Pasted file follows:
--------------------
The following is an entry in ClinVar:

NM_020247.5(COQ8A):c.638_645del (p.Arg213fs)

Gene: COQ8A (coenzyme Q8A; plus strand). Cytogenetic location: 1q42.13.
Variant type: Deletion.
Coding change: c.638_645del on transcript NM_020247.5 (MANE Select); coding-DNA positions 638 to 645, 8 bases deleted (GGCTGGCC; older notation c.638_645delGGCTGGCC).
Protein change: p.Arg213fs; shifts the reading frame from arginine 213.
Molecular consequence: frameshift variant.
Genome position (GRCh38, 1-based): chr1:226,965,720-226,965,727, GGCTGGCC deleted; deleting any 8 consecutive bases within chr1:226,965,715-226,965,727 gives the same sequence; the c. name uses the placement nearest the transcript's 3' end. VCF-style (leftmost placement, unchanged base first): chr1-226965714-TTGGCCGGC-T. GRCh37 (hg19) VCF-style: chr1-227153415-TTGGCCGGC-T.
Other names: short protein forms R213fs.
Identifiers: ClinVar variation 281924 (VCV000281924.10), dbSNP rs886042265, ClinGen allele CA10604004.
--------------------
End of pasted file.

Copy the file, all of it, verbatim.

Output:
The following is an entry in ClinVar:

NM_020247.5(COQ8A):c.638_645del (p.Arg213fs)

Gene: COQ8A (coenzyme Q8A; plus strand). Cytogenetic location: 1q42.13.
Variant type: Deletion.
Coding change: c.638_645del on transcript NM_020247.5 (MANE Select); coding-DNA positions 638 to 645, 8 bases deleted (GGCTGGCC; older notation c.638_645delGGCTGGCC).
Protein change: p.Arg213fs; shifts the reading frame from arginine 213.
Molecular consequence: frameshift variant.
Genome position (GRCh38, 1-based): chr1:226,965,720-226,965,727, GGCTGGCC deleted; deleting any 8 consecutive bases within chr1:226,965,715-226,965,727 gives the same sequence; the c. name uses the placement nearest the transcript's 3' end. VCF-style (leftmost placement, unchanged base first): chr1-226965714-TTGGCCGGC-T. GRCh37 (hg19) VCF-style: chr1-227153415-TTGGCCGGC-T.
Other names: short protein forms R213fs.
Identifiers: ClinVar variation 281924 (VCV000281924.10), dbSNP rs886042265, ClinGen allele CA10604004.